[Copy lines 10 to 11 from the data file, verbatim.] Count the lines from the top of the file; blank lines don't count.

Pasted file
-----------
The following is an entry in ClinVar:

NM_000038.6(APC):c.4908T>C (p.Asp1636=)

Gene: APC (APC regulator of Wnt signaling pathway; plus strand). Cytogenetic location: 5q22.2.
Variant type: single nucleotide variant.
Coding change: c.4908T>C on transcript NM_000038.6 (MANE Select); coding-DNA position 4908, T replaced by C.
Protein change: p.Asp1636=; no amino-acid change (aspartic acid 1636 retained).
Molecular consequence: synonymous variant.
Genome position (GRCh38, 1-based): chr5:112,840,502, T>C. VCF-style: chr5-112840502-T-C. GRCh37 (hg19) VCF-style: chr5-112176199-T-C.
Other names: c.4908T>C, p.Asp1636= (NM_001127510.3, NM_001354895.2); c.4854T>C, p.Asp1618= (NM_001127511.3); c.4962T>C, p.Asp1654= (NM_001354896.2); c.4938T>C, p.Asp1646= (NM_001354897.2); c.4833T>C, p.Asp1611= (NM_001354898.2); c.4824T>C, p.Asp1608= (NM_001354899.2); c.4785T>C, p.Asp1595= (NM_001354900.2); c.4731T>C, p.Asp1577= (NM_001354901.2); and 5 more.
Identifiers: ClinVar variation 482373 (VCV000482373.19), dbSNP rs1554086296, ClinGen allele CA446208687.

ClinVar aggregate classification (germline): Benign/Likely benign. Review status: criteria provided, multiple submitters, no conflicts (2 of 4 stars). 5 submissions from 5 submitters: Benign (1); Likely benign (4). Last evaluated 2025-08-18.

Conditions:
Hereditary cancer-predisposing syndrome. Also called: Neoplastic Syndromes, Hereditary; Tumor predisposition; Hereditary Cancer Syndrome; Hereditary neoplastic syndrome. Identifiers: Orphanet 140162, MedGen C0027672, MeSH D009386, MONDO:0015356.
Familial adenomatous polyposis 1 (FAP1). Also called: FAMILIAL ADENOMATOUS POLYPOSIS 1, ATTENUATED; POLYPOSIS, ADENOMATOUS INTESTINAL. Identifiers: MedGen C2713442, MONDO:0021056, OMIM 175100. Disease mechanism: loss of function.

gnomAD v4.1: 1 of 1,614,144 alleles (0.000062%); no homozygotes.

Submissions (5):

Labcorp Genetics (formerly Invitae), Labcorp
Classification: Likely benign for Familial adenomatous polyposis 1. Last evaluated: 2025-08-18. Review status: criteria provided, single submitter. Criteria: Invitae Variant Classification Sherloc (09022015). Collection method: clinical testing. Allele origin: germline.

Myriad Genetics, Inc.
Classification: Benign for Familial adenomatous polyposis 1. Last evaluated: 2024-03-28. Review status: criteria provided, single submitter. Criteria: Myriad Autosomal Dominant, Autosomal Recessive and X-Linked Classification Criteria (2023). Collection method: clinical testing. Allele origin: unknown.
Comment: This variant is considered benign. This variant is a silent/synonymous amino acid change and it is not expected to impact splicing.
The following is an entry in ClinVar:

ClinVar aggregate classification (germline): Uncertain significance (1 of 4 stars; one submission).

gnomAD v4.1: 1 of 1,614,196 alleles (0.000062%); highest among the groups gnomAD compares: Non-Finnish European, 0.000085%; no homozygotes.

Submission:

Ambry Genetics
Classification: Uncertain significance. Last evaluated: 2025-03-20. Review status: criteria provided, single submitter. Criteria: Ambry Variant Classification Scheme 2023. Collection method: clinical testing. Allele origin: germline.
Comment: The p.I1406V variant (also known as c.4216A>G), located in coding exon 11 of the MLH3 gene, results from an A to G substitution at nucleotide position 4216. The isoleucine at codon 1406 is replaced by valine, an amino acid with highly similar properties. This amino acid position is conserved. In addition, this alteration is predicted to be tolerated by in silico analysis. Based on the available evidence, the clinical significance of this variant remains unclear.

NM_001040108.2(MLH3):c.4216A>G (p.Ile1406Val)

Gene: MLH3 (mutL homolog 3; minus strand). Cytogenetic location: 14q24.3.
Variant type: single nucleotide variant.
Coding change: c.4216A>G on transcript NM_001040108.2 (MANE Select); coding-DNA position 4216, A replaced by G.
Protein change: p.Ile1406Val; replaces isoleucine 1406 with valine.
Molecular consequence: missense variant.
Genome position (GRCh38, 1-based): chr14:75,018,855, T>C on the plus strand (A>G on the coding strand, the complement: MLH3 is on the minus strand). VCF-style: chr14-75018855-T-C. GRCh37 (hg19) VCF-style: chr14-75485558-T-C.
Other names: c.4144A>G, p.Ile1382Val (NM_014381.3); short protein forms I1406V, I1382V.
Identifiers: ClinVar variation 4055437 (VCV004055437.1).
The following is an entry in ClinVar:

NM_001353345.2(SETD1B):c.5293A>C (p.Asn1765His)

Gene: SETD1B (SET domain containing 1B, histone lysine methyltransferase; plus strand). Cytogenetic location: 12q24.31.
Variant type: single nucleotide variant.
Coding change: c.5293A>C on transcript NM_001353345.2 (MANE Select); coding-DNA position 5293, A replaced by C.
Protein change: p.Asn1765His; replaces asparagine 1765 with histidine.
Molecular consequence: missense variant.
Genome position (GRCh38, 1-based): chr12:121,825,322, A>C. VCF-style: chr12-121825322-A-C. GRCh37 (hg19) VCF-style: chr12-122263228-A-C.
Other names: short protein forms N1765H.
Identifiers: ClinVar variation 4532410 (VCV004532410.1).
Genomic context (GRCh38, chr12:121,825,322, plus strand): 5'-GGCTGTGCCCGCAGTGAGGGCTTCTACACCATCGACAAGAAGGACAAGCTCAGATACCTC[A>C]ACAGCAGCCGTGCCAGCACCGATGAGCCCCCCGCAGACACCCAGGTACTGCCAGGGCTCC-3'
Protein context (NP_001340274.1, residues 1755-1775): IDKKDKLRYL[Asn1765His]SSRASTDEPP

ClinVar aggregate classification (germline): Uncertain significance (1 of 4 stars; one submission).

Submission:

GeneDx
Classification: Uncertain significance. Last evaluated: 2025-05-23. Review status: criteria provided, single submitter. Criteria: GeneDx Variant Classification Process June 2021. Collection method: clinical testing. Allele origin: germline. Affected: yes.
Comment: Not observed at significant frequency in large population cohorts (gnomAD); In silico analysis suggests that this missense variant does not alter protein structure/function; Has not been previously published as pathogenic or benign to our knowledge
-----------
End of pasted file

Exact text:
Identifiers: ClinVar variation 482373 (VCV000482373.19), dbSNP rs1554086296, ClinGen allele CA446208687.

ClinVar aggregate classification (germline): Benign/Likely benign. Review status: criteria provided, multiple submitters, no conflicts (2 of 4 stars). 5 submissions from 5 submitters: Benign (1); Likely benign (4). Last evaluated 2025-08-18.